Euro area economic outlook remains subdued ... This week’s official estimates confirming renewed contraction across the euro area in Q2 will be superseded by surveys this week signaling the outlook for Q3. Our global team forecasts a modest improvement in the ‘flash’ PMI estimates for August, in part reflecting the reaction to the ECB’s latest policy statement. However, these surveys continue to suggest contraction across the euro area as a whole, and the currency union looks set to contract across H2 2012. The sanguine outlook largely appears to reflect diminishing concerns over the euro crisis. Key will be whether this more upbeat phase persists as euro area policy makers reconvene in early September.
UK DATA PREVIEW FRIDAY 17 - 23 AUGUST 2012
GDP (Q2, 1st release) The preliminary estimate of Q2 GDP suggested that the economy contracted by 0.7%, keeping the UK in recession for a third consecutive quarter. Since then, the subsequent release of stronger construction and industrial output for June suggests an overall upward revision of 0.2% to Q2 output. We also suspect that services output will also be revised higher (see index of services below). In the absence of further revisions, the quarterly reading is expected to be revised higher to -0.4% from -0.7%. The release will also provide the first insight into the demand components of GDP. Q2 retail sales are estimated to have fallen by 0.3%, less than the -0.7% estimated previously and adds weight to the view that overall household consumption in Q2 may not be as weak as previously thought.
Index of services (Jun) Official preliminary estimates of service sector activity in Q2 recorded a contraction of 0.1%. Following May’s estimated 0.9% rise in services, this suggests a decline of just over 2¼% on the month in June, reflecting the impact of the additional bank holidays. The bank holiday impact on services is less obvious than other sectors with some services subsectors benefitting (eg retail, hotels), with others adversely affected (eg business services, transport). A 2¼% drop in June would be consistent with June 2002’s 2.4% drop. However, first estimates of ‘bank holiday effects’ in industrial and construction sectors were also consistent with 2002’s declines, only to have been revised significantly higher in the monthly releases (as above). We see this as a risk for these figures and forecast a smaller drop in June of 1.7%. This would see services flat in Q2 as a whole.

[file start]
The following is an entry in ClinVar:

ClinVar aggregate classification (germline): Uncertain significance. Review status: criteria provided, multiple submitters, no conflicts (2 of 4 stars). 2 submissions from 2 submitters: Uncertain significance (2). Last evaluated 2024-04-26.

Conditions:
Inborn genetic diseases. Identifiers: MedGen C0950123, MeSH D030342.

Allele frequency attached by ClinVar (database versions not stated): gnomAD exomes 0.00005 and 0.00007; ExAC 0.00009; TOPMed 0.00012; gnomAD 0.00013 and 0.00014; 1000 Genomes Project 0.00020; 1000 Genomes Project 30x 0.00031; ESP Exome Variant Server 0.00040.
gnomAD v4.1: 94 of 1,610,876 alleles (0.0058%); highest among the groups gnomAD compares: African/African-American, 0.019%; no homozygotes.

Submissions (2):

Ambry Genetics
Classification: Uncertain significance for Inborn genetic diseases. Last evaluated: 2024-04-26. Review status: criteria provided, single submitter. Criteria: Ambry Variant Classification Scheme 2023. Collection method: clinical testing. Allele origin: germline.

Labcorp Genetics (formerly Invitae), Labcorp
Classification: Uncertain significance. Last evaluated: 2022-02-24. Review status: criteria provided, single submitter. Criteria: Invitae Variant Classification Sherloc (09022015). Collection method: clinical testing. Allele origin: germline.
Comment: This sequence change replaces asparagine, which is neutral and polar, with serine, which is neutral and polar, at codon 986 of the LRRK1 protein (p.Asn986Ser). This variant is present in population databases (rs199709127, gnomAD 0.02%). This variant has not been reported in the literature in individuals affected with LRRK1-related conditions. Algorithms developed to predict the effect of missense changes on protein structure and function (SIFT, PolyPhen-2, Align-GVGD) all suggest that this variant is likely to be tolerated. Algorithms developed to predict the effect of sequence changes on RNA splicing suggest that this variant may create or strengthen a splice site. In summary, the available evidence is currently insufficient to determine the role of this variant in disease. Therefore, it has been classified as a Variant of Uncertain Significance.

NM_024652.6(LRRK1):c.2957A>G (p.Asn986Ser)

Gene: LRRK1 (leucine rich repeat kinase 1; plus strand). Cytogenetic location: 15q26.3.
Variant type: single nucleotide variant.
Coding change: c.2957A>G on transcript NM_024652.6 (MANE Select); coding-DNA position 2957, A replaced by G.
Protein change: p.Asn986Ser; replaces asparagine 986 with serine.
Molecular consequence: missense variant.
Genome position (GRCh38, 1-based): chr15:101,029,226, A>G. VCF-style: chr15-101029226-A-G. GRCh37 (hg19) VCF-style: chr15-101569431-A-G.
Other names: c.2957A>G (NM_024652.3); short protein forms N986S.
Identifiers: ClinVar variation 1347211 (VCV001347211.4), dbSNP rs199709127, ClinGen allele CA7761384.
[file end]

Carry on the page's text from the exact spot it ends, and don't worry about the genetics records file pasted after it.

Public finances (Jul) The public finances started 2012-13 on the back foot and July looks likely to compound this disappointment. Last July the finances benefited from both a sharp rise in receipts and a temporary drop in government spending, which look unlikely to be repeated. We forecast a surplus in July (excluding financial interventions) of just £0.1bn, compared with last year’s £2.8bn. This would leave the deficit some £10bn higher than at the same time last year (after allowing for April ’s one-off transfers). We doubt that the underlying finances are deteriorating so sharply and are wary of revisions associated with the new payment collection system. Yet the softer growth outlook will make March’s Budget 2012 forecast of £92bn a challenge.
CBI Distributive Trades Survey (Aug) The official retail sales release provided little indication that there had been any pre-Olympic boost to retailers last month. Ahead of the official release for August, the CBI distributive trades survey will provide the first insight into how much added impact, if any, the Olympics had on retail activity this month. The survey has suggested that reported annual sales and orders have continued to rise, but increases have been far slower than retailers they had previously anticipated. Nevertheless, the expected sales balance points to a further slowdown i n annual sales growth consistent with the weak level of consumer confidence and subdued wage growth, as such conditions for retailers remains challenging.